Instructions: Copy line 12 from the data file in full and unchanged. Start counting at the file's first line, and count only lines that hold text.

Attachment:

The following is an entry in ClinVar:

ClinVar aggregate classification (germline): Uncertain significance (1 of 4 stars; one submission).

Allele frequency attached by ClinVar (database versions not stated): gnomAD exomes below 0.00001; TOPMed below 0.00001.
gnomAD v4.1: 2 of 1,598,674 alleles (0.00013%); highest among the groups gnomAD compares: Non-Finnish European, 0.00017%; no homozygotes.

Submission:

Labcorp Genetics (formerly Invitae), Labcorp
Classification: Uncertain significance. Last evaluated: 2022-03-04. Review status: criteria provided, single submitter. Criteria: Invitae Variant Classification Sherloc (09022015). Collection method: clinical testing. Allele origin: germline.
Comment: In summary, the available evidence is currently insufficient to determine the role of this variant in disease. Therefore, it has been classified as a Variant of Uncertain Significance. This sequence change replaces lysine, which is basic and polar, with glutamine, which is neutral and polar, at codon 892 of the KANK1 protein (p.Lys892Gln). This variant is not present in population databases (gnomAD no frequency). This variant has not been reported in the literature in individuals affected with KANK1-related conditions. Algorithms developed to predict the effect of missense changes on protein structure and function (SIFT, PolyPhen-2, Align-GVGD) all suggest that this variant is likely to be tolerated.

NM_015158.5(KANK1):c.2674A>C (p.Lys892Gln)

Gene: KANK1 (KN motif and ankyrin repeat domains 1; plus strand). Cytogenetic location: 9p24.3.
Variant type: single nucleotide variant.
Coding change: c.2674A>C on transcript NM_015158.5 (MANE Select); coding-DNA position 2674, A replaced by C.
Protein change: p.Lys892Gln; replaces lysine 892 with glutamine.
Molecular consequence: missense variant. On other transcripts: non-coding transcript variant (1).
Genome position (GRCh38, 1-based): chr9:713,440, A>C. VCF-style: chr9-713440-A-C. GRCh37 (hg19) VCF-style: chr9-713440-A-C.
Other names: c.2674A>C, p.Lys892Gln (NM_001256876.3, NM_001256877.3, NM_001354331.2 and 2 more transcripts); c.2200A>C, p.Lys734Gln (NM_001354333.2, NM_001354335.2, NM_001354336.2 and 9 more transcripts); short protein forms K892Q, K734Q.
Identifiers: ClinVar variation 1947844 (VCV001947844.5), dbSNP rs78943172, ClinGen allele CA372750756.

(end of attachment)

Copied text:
Coding change: c.2674A>C on transcript NM_015158.5 (MANE Select); coding-DNA position 2674, A replaced by C.